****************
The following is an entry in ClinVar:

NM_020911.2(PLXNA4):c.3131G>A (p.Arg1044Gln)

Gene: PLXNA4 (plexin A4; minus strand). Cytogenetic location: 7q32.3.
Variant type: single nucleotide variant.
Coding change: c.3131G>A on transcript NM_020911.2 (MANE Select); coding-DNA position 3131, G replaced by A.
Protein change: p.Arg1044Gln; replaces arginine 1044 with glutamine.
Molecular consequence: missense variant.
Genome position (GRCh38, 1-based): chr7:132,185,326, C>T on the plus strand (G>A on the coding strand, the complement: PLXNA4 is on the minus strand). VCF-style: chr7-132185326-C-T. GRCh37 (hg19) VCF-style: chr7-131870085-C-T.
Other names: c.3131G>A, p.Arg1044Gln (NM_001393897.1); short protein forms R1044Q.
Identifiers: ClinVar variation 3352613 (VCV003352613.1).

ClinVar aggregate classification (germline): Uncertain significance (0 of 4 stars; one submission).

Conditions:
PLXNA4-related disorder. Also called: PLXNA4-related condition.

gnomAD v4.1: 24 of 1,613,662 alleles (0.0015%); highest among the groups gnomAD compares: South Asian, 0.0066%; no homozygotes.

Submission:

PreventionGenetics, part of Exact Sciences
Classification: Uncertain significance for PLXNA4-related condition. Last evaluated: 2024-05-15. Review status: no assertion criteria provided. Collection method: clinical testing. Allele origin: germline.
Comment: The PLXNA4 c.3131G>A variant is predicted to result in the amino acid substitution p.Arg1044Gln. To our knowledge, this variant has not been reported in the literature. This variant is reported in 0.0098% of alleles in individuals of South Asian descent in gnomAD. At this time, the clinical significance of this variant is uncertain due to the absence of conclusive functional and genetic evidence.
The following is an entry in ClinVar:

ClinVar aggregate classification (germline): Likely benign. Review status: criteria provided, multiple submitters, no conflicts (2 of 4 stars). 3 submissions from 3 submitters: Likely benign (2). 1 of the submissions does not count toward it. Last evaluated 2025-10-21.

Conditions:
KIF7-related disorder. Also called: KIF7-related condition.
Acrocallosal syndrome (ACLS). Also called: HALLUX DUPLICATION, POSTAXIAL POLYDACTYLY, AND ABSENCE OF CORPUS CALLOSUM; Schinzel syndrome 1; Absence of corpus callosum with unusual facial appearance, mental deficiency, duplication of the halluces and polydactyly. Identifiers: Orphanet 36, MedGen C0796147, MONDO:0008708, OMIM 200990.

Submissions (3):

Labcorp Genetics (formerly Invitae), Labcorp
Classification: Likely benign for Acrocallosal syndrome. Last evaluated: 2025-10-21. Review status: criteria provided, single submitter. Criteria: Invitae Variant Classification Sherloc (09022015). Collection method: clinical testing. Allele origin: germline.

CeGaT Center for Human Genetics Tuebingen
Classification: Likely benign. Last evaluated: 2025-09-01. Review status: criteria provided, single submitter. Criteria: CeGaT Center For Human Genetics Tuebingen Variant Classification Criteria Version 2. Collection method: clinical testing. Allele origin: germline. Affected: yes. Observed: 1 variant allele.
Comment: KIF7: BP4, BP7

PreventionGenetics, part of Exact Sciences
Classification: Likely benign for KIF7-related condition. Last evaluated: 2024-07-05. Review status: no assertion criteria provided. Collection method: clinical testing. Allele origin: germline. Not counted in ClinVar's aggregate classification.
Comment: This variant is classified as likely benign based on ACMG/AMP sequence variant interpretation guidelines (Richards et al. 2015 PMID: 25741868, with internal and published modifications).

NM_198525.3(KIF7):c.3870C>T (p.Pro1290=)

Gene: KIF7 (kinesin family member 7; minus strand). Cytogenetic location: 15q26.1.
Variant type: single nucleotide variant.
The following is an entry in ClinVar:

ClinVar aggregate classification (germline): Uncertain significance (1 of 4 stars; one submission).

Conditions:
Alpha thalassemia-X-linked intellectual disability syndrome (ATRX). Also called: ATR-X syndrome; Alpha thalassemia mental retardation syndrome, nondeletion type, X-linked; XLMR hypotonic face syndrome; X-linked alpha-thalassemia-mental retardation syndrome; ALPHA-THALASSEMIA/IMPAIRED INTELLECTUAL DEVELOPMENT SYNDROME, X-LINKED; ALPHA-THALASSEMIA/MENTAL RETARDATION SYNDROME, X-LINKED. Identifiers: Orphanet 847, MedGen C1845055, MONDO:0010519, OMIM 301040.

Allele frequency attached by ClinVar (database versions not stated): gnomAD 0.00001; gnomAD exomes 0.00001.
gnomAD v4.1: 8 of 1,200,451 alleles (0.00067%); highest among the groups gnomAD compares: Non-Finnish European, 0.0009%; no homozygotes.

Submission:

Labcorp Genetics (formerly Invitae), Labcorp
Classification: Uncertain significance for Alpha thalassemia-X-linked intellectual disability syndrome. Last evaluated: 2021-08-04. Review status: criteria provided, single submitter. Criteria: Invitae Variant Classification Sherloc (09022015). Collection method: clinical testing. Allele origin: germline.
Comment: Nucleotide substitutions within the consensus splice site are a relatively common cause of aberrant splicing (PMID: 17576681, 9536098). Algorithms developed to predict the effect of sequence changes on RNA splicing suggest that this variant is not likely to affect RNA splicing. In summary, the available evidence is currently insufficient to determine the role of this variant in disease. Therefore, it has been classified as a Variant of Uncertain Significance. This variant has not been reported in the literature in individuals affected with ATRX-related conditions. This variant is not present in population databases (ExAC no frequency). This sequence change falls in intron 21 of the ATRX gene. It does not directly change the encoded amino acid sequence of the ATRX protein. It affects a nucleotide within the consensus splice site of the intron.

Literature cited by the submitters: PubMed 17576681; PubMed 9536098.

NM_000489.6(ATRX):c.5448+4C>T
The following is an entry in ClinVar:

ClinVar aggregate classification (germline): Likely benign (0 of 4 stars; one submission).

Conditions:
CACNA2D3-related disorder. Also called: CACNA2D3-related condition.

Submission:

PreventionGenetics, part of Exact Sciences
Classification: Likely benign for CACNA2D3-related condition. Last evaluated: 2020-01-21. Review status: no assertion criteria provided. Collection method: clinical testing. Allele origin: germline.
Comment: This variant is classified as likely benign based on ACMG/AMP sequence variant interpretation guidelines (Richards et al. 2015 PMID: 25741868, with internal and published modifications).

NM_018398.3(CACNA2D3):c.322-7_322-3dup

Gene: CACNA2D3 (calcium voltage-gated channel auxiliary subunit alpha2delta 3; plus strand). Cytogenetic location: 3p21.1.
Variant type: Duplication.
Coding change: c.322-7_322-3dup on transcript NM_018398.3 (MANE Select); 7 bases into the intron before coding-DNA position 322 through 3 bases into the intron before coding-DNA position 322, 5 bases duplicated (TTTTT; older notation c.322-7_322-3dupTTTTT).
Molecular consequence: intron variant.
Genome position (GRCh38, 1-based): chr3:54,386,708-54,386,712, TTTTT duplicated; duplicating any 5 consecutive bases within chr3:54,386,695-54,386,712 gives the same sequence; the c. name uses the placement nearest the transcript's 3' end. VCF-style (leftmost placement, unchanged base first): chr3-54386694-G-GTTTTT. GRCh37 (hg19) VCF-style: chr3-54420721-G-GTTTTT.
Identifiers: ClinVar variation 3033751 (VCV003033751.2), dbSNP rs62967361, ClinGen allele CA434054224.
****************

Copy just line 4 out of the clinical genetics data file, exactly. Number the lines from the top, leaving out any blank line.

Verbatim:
Variant type: single nucleotide variant.